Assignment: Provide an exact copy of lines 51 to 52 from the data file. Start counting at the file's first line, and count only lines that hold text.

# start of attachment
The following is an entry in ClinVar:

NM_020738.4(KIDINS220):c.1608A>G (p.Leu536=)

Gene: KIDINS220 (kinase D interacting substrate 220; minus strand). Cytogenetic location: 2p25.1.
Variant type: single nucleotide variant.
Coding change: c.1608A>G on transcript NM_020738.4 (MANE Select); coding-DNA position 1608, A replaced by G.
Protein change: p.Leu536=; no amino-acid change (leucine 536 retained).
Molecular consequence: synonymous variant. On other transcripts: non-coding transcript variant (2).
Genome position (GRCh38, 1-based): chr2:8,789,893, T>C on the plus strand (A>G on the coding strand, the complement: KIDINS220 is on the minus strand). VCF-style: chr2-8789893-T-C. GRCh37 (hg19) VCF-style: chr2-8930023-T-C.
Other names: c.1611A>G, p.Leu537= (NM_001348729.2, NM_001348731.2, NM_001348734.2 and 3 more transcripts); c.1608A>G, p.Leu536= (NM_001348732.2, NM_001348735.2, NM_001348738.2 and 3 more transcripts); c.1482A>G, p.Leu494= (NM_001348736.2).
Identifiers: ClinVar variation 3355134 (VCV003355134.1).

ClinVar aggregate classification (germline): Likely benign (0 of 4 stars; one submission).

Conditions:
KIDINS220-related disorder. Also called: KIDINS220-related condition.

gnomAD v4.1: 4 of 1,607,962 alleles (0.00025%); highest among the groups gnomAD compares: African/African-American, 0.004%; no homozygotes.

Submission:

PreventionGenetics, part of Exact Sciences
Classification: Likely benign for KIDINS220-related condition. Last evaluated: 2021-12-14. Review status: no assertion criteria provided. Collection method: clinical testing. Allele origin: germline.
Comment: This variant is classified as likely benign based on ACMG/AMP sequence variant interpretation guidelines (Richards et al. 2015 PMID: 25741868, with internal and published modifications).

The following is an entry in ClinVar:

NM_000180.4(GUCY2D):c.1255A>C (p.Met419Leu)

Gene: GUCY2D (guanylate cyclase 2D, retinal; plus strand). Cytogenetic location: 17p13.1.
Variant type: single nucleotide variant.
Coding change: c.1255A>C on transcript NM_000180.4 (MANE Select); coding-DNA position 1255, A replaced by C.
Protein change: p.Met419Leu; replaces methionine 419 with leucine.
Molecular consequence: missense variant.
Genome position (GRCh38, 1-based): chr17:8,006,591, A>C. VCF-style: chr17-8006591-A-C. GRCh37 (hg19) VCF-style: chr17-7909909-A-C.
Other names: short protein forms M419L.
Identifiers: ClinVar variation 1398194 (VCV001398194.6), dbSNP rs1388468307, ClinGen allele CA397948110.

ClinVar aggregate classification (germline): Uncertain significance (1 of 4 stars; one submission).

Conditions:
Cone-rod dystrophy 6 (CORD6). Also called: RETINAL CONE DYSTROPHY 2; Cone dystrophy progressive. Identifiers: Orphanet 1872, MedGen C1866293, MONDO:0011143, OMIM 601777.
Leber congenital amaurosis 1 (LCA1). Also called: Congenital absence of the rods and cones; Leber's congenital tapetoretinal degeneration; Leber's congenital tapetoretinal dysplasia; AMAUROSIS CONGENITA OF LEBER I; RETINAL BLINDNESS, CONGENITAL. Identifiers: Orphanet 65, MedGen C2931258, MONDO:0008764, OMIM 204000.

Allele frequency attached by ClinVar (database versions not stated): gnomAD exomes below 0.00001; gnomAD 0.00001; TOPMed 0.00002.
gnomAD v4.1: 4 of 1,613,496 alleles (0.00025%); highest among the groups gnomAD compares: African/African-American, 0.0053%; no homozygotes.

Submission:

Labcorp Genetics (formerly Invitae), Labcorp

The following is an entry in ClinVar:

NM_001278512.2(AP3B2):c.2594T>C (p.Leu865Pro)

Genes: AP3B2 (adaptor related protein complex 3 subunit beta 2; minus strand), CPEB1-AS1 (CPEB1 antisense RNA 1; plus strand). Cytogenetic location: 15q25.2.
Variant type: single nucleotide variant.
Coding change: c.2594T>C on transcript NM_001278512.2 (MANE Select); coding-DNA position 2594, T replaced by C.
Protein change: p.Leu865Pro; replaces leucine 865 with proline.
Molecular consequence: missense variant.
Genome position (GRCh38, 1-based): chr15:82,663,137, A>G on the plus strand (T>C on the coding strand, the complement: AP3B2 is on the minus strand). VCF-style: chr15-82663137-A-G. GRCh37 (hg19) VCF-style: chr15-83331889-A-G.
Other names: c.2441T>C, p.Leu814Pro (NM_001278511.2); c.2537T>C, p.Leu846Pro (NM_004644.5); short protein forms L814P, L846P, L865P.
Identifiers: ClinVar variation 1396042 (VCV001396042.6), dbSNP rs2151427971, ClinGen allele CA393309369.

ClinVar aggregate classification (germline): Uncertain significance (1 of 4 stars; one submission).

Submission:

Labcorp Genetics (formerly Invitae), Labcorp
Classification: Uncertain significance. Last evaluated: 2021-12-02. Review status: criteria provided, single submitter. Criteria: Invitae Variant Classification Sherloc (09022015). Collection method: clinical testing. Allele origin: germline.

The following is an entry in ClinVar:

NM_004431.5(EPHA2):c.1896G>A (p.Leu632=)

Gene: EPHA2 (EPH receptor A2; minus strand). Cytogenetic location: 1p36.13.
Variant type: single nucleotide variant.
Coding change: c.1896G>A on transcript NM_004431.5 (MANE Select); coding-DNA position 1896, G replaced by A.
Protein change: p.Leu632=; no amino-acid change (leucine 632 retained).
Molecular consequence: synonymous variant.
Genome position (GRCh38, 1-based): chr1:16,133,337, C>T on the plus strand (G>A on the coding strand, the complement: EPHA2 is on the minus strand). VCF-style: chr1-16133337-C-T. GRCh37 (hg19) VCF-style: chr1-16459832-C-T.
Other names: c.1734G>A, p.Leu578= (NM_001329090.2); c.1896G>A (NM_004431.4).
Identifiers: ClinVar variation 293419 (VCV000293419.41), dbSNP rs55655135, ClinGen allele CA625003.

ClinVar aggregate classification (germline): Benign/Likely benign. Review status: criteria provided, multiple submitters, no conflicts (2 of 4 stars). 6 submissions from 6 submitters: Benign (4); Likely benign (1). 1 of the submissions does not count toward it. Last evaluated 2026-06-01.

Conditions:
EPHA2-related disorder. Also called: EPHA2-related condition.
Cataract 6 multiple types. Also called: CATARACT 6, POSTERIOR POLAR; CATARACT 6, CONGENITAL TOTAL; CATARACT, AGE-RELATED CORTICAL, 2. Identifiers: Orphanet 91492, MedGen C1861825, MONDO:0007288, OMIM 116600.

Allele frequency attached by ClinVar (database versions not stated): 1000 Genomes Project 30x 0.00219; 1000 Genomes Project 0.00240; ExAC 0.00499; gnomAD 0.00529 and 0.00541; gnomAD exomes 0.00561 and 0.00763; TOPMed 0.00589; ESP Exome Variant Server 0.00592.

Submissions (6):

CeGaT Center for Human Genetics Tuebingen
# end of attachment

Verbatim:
The following is an entry in ClinVar:

NM_004431.5(EPHA2):c.1896G>A (p.Leu632=)